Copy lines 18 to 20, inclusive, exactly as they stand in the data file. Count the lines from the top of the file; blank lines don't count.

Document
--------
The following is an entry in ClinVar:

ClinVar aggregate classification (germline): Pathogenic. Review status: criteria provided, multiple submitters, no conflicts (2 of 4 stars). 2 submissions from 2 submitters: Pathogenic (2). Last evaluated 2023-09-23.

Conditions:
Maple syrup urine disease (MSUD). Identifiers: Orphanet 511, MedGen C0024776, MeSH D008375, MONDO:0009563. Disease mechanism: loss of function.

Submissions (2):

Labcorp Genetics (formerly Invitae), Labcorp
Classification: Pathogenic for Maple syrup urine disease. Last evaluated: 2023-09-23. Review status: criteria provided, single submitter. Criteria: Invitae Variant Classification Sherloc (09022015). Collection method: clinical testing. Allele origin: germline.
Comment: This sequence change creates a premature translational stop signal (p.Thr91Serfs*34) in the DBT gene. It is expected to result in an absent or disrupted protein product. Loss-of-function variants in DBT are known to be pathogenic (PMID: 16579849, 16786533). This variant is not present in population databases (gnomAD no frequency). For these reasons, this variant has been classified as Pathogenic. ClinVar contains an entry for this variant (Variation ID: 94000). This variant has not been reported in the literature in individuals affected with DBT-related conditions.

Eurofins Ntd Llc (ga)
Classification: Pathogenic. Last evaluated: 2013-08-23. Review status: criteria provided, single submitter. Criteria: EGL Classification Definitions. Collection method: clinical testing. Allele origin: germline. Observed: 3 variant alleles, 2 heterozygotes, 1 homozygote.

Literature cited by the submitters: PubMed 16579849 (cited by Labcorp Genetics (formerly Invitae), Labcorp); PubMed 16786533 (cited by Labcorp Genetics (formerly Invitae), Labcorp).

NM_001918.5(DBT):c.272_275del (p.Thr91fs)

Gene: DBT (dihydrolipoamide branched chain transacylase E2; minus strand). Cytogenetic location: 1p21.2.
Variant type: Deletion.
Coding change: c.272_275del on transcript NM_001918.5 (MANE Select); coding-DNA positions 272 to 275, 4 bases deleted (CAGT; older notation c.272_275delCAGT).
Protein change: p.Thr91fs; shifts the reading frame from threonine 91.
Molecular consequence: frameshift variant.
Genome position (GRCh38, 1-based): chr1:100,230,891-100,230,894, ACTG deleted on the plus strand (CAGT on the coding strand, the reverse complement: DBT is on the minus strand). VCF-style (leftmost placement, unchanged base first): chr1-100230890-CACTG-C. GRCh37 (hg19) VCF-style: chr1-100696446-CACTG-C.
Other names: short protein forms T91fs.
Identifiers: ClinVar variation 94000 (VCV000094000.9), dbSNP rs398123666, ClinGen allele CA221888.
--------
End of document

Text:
Genome position (GRCh38, 1-based): chr1:100,230,891-100,230,894, ACTG deleted on the plus strand (CAGT on the coding strand, the reverse complement: DBT is on the minus strand). VCF-style (leftmost placement, unchanged base first): chr1-100230890-CACTG-C. GRCh37 (hg19) VCF-style: chr1-100696446-CACTG-C.
Other names: short protein forms T91fs.
Identifiers: ClinVar variation 94000 (VCV000094000.9), dbSNP rs398123666, ClinGen allele CA221888.